Archive for September, 2010

Flower Drum Song

Flower Drum Song is a film adaptation of a Broadway musical created by Richard Rodgers and Oscar Hammerstein II of the same title. Rodgers and Hammerstein was a famous composer/lyricist duo that created other Broadway hits in the 40’s and 50’s such as Oklahoma, South Pacific, King and I, and The Sound of Music.
The musical was based on a novel by Chinese American author C.Y. Lee. Lee was born and raised in China, but graduated from Yale. He was an active journalist in Chinatown, San Francisco. In his novel, he addresses generational and cross-cultural conflict that modern
Chinatown residents faced. The original book is darker than both musical and film. One of the bigger differences is that in the book Helen (Wang Ta’s friend) commits suicide in response to her unrequited love for him.

Both the musical and film were significant because they were the first to star a mostly Asian American cast – played by a mix of Asian and Asian American actors and actresses. The only non-Asians (besides extras as Sammy’s night club) were the white mugger and Auntie Ling, played by Juanita Hall, an actress of African American and Latin American descent who has donned yellow-face in a number of other productions (such as South Pacific).
Nancy Kwan, who plays Linda Low, became a major sex symbol and one of the most visible Eurasian actresses in the 1960’s due to her roles in “Flower Drum Song” and “The World of Suzie Wong.” She was born in Hong Kong. Her father was Chinese and her mother was a Scottish model.

We want to quickly give some background on the setting of the movie, Chinatown. For those of you who aren’t from California – everything started after 1849, the discovery of gold, and work on the transcontinental railroad. It was racism and hatred surrounding competition for jobs when the railroad was completed that culminated in the Chinese Exclusion Act (1882). The next big date was the 1906 Earthquake which destroyed, among many other things all the immigration records that had been stored at City Hall. There was a deliberate effort at this time to rebuild Chinatown with infrastructure, Western Institutions (like a YMCA), and also to promote tourism by building fantastic facades on all the new buildings that were in line with what Americans thought of as Oriental. The club that Sammy Fong’s club is loosely based on a real nightclub called the Forbidden City- it had normal shows, but also ones that played up the exoticism of its all-Asian American entertainers.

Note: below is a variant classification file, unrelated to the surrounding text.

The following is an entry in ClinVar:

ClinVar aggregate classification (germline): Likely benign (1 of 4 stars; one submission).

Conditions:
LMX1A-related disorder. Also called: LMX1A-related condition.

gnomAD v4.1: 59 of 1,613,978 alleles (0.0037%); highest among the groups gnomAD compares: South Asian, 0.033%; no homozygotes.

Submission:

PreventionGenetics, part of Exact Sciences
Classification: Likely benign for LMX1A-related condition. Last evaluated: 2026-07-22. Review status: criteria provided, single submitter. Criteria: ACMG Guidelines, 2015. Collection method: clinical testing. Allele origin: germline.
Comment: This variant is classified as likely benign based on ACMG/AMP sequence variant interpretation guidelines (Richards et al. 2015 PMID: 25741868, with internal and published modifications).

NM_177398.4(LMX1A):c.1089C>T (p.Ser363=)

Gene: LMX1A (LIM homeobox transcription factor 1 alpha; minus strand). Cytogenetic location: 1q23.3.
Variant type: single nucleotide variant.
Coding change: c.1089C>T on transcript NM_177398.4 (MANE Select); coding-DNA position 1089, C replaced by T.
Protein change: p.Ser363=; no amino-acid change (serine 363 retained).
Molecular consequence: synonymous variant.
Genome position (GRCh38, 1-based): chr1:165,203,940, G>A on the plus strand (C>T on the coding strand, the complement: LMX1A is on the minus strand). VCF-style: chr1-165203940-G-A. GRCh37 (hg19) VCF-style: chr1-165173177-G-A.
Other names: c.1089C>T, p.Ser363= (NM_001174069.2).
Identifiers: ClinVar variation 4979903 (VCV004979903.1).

Now, back to the movie. This film was released in 1961 (incidentally, the same year West Side Story). In the post-WWII time period, United States attitudes and laws regarding immigration were changing. Because of the Cold War, the US was looking to attract support, and loosening immigration laws in a public relations act. It demonstrated American ideals of freedom, individualism, self-improvement, capitalism (or at least, it addressed an area that the US could have been criticized in before). Legislatively, the Chinese Exclusion Repeal Act (1943) and the Immigration and Nationality Act (1952) changed policies so that the Chinese were able to immigrate into the states and apply for naturalization. There was also an attempt to make ethnicity more important than race – ethnicity was defined as cultural characteristics that someone could change or lose, while race was something you were stuck with. There was a big push for all ethnicities to assimilate.

posted by: Jasmine Kim and Alexis Chuck

September 24, 2010 at 9:21 pm Leave a comment

See any similarities?

Please watch both of these musical numbers. The first Is Nancy Kwan singing “I enjoy being a girl” in Flower Drum Song (1961) and the second is Ann Margret singing “How lovely to be a woman” in Bye Bye Birdie (1963). These films came out only two years apart from one another and both of these songs are incredibly similar.
Both of these musical numbers feature a girl/woman in her bedroom singing about her sexuality. They both sing about their curvy features, loving clothes, makeup, dancing and most importantly men. Their songs both They both sing about loving to be whistled at by men, going out with men and being doted upon by men. What struck me the most was how in both songs they sing about their future and both of their ideal futures revolve around a man.

Nancy Kwan sings
” I’m strictly a female female and my future I hope will be. In the home of a brave and free male. Who’ll enjoy being a guy having a girl… like… me.”

Ann Margret sings